Before coming to Rennes, one of my biggest fears was taking classes entirely in French. After all, I’d never taken more than four hours of French classes per week, and I was about to jump into a schedule where I could be taking four hours of french classes each day, not to mention speaking French before and after class with my host family. I spent the summer before going abroad working a nine to five co-op, and while I had every intention of diligently practicing my French, I found that diligence is difficult when the weather is nice and there are no grades on the line. So, for the first couple days in France, I was a deer in the headlights. There was a lot of “repetez, s’il vous plait” and “je ne comprends pas” going around. Luckily, we took two weeks of intensive refresher courses before our classes at the university began.
These “intensive” courses were called the Preliminary Language & Culture Courses, and they weren’t as bad as they sound. Upon arriving in Rennes, each student in the program learned their level of French, based on a placement test that we took during the summer. The levels of French range from A1-C2, with level A1 learners being beginners and level C2 learners being close to fluent. Everyone in my group placed into one of three intermediate levels: B1, B2, or C1. It’s important to note that our levels correspond mainly with our ability to write in French, because a high emphasis is placed on writing in the French school system. Therefore, even though someone might have a very high level of speaking and understanding, if they struggle with writing, they will be placed in a lower level. For me, the opposite was true. I found that even though some of my friends in the B1 level could communicate in French better than I could, I was placed in the B2 level because my writing was stronger.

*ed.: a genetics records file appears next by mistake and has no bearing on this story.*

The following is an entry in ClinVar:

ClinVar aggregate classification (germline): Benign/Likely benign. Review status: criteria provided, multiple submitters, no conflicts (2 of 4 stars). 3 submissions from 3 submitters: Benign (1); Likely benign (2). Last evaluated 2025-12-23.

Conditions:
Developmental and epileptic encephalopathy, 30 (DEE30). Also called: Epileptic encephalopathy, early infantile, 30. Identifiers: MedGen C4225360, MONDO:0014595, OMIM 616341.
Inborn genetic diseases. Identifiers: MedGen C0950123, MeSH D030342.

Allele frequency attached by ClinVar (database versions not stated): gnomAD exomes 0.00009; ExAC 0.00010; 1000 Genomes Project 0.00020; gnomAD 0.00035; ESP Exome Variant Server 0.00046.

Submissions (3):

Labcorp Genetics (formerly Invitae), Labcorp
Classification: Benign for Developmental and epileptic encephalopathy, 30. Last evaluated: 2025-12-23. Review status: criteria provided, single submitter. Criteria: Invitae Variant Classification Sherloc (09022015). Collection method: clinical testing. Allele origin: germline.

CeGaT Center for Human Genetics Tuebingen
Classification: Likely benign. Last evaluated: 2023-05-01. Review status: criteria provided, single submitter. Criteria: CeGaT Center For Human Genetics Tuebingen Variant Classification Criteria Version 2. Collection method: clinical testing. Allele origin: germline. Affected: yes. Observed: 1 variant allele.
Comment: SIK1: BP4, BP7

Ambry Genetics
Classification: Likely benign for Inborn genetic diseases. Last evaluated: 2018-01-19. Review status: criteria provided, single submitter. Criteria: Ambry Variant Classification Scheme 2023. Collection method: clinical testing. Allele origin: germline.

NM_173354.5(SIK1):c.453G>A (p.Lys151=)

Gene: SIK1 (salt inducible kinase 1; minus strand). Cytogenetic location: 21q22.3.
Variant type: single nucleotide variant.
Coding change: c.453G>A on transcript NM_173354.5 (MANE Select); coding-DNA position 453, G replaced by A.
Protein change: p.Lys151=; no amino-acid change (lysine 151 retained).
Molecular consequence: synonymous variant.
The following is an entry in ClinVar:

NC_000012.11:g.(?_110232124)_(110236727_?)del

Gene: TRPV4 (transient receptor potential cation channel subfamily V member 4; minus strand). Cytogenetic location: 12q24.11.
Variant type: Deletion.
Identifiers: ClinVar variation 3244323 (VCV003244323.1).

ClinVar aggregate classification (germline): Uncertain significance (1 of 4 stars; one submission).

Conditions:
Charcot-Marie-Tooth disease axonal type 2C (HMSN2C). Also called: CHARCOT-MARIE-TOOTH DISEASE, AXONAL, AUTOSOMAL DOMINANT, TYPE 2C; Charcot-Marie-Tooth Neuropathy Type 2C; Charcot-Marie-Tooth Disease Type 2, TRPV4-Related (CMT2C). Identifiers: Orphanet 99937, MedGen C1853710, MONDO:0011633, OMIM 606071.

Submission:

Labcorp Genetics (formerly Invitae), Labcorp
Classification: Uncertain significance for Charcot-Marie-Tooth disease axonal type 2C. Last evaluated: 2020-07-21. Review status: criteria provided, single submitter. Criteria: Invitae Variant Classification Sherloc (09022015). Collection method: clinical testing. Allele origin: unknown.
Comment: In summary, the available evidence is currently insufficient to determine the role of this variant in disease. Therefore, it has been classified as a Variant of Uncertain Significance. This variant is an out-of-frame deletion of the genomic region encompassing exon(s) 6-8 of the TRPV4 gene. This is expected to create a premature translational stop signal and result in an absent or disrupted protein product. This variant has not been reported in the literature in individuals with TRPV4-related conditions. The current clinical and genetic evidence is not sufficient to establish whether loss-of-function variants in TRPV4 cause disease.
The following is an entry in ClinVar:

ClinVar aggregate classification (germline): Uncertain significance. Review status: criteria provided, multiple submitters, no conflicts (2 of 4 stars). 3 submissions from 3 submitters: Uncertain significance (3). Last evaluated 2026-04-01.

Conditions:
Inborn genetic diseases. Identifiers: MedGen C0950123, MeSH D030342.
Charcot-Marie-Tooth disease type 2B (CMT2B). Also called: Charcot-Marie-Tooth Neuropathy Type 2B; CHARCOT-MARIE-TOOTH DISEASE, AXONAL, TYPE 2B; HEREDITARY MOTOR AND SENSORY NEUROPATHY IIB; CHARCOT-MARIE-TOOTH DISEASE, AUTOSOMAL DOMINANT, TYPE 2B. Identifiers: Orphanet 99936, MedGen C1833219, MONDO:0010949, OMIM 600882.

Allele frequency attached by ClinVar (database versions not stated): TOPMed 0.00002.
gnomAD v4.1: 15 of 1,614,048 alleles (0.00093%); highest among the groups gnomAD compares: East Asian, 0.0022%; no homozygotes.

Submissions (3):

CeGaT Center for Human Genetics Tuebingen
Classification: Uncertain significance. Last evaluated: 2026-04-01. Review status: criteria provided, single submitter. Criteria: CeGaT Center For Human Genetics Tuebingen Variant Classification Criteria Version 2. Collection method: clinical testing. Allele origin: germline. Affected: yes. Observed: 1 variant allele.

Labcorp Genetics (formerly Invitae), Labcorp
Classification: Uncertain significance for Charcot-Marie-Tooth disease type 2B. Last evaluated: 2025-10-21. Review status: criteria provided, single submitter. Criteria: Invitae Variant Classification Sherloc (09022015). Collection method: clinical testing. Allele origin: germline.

The Preliminary Language & Culture Course took place for two weeks Monday through Friday from 9:00 to 12:15 in Sainte Anne, the beautiful historic center of Rennes. The first two hours of class were spent working on language and grammar with the other people in our level. Then after a 15 minute break, we were split into different groups to do an hour of culture. For the grammar class, we had the same teacher each day, who was trained to work at our level, and was very encouraging and understanding. It made for a smoother transition into the French language. Though the class was long, the homework was minimal, and we had two or three quizzes that were graded leniently.
The culture class was a relief after two hours of grammar. For this class we had a different teacher each day and we studied things like French slang, cinema, poetry, francophones, and the history and geography of Brittany, the region in which Rennes is located. After class, we would usually have a few hours off for lunch, and then we’d meet with our program directors, who would talk to us about things like culture shock, proper host family behavior, safety, the French grading system, registering for classes, etc. Those first two weeks were stressful at times, but they were necessary to get us acclimated to our new lives in Rennes. And after the preliminary courses ended, it was time to start classes at the University.